Why is Cuban immigration encouraged? The idea may have been to display the failure of a Communist government through Cubans leaving, or fracture popular unity in Cuba through emigration, or strengthen the Cuban-American voting bloc through new Cuban arrivals.

Numbers of Cuban migrants have increased recently. There were 9,822 “southwest border encounters” of border officials with Cubans in fiscal year 2020, 38,674 in FY 2021, and 174,674 Cubans in the FY ending on October 1, 2022. Between October 2021 and June, border officials detained more than 1,300 Cubans arriving by sea in Florida.

Cubans have been enduring shortages, high prices, and low income due mostly to the U.S. economic blockade and cutbacks on the remittances Cuban-Americans send to family members on the island. That’s one set of reasons for leaving Cuba.

Additionally, Nicaragua in November 2021 began allowing Cubans to enter without an entry visa. Migrants can now start on their trip closer to the border than, as before, having to travel through South America.

And most of the 20,000 Cubans who would have entered the United States annually, as authorized by a 1994 bi-national agreement, have not done so. That’s because almost no processing of entry visas has taken place since 2017 when the State Department recalled most of its Embassy staff in Havana. That was in response to a mysterious neurological syndrome afflicting U.S. diplomats and staff.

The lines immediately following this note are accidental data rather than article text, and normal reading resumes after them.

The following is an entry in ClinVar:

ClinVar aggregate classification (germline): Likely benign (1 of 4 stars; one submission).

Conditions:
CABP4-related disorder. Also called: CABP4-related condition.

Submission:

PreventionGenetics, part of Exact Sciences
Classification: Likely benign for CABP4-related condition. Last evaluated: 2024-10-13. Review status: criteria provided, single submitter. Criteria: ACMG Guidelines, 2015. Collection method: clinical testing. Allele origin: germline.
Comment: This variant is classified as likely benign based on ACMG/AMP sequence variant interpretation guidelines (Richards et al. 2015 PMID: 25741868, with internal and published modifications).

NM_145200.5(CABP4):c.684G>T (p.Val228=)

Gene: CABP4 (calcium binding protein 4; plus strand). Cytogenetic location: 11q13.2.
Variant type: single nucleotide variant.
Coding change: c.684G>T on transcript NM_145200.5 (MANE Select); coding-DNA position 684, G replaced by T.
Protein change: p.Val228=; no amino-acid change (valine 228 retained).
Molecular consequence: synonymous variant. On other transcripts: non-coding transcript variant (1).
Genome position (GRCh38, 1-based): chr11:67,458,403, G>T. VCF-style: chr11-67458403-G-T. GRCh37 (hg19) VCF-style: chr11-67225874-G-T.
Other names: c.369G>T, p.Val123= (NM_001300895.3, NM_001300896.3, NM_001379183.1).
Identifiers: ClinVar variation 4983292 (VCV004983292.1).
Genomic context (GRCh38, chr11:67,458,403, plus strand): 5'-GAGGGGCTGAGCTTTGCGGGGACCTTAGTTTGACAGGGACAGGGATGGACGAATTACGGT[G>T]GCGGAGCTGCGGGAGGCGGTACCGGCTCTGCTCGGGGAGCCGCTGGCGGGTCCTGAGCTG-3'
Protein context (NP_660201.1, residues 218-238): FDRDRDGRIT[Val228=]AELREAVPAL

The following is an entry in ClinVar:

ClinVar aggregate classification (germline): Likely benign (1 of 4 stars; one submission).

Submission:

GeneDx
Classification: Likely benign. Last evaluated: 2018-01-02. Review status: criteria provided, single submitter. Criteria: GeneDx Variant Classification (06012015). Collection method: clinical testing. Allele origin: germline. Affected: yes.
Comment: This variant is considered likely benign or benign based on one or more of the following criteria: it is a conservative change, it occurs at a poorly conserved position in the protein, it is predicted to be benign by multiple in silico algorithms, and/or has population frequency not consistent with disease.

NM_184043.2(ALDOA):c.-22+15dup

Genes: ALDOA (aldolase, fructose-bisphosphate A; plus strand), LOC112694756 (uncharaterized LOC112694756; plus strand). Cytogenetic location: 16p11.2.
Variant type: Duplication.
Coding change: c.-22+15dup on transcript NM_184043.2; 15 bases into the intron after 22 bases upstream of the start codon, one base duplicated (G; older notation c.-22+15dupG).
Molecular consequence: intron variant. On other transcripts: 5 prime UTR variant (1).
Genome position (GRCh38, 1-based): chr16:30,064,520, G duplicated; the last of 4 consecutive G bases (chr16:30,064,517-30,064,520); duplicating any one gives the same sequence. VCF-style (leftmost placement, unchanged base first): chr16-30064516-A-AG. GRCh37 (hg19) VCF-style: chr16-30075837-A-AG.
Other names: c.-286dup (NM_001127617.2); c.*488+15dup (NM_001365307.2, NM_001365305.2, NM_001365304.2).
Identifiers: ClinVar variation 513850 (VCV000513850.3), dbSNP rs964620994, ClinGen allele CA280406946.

Few Cubans have been able to afford travel to U.S. embassies in other countries to secure visas. Consequently, departing Cubans have resorted to irregular means. The State Department has recently begun to send diplomatic staff back to its Havana Embassy.

New rules are in place. The Obama administration in 2017 ended the government’s “wet foot, dry foot” policy, in force since 1995. During that period, Cubans apprehended at sea were returned to Cuba. Those who arrived and touched U.S. soil could stay and eventually gain permanent residency status.